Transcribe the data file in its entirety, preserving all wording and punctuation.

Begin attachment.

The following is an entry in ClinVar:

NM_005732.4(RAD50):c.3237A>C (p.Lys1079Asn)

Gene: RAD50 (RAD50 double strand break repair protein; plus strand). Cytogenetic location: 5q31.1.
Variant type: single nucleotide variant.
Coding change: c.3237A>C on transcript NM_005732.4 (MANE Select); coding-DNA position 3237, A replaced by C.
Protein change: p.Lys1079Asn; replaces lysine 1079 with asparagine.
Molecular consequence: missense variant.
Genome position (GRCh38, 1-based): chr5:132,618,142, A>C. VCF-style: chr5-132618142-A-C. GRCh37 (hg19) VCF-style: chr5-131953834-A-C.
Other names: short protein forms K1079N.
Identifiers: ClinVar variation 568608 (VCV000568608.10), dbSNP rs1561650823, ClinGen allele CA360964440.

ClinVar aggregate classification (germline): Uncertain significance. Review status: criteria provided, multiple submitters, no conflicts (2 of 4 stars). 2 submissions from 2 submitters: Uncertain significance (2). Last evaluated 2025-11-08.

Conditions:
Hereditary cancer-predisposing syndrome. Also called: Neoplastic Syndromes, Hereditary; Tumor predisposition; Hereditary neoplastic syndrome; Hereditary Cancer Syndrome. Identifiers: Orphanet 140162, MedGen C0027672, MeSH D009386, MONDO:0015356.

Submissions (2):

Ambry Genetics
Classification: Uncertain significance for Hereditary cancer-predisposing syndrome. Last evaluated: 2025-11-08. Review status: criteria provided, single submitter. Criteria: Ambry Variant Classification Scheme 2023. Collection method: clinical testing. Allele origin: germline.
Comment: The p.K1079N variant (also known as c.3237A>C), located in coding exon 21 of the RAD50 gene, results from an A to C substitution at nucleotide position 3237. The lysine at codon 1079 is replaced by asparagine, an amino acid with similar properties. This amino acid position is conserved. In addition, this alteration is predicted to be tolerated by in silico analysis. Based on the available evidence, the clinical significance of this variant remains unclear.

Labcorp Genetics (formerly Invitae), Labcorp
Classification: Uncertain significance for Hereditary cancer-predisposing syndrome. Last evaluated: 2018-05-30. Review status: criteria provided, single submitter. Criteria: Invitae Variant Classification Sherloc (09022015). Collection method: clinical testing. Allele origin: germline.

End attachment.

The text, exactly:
The following is an entry in ClinVar:

NM_005732.4(RAD50):c.3237A>C (p.Lys1079Asn)

Gene: RAD50 (RAD50 double strand break repair protein; plus strand). Cytogenetic location: 5q31.1.
Variant type: single nucleotide variant.
Coding change: c.3237A>C on transcript NM_005732.4 (MANE Select); coding-DNA position 3237, A replaced by C.
Protein change: p.Lys1079Asn; replaces lysine 1079 with asparagine.
Molecular consequence: missense variant.
Genome position (GRCh38, 1-based): chr5:132,618,142, A>C. VCF-style: chr5-132618142-A-C. GRCh37 (hg19) VCF-style: chr5-131953834-A-C.
Other names: short protein forms K1079N.
Identifiers: ClinVar variation 568608 (VCV000568608.10), dbSNP rs1561650823, ClinGen allele CA360964440.

ClinVar aggregate classification (germline): Uncertain significance. Review status: criteria provided, multiple submitters, no conflicts (2 of 4 stars). 2 submissions from 2 submitters: Uncertain significance (2). Last evaluated 2025-11-08.

Conditions:
Hereditary cancer-predisposing syndrome. Also called: Neoplastic Syndromes, Hereditary; Tumor predisposition; Hereditary neoplastic syndrome; Hereditary Cancer Syndrome. Identifiers: Orphanet 140162, MedGen C0027672, MeSH D009386, MONDO:0015356.

Submissions (2):

Ambry Genetics
Classification: Uncertain significance for Hereditary cancer-predisposing syndrome. Last evaluated: 2025-11-08. Review status: criteria provided, single submitter. Criteria: Ambry Variant Classification Scheme 2023. Collection method: clinical testing. Allele origin: germline.
Comment: The p.K1079N variant (also known as c.3237A>C), located in coding exon 21 of the RAD50 gene, results from an A to C substitution at nucleotide position 3237. The lysine at codon 1079 is replaced by asparagine, an amino acid with similar properties. This amino acid position is conserved. In addition, this alteration is predicted to be tolerated by in silico analysis. Based on the available evidence, the clinical significance of this variant remains unclear.

Labcorp Genetics (formerly Invitae), Labcorp
Classification: Uncertain significance for Hereditary cancer-predisposing syndrome. Last evaluated: 2018-05-30. Review status: criteria provided, single submitter. Criteria: Invitae Variant Classification Sherloc (09022015). Collection method: clinical testing. Allele origin: germline.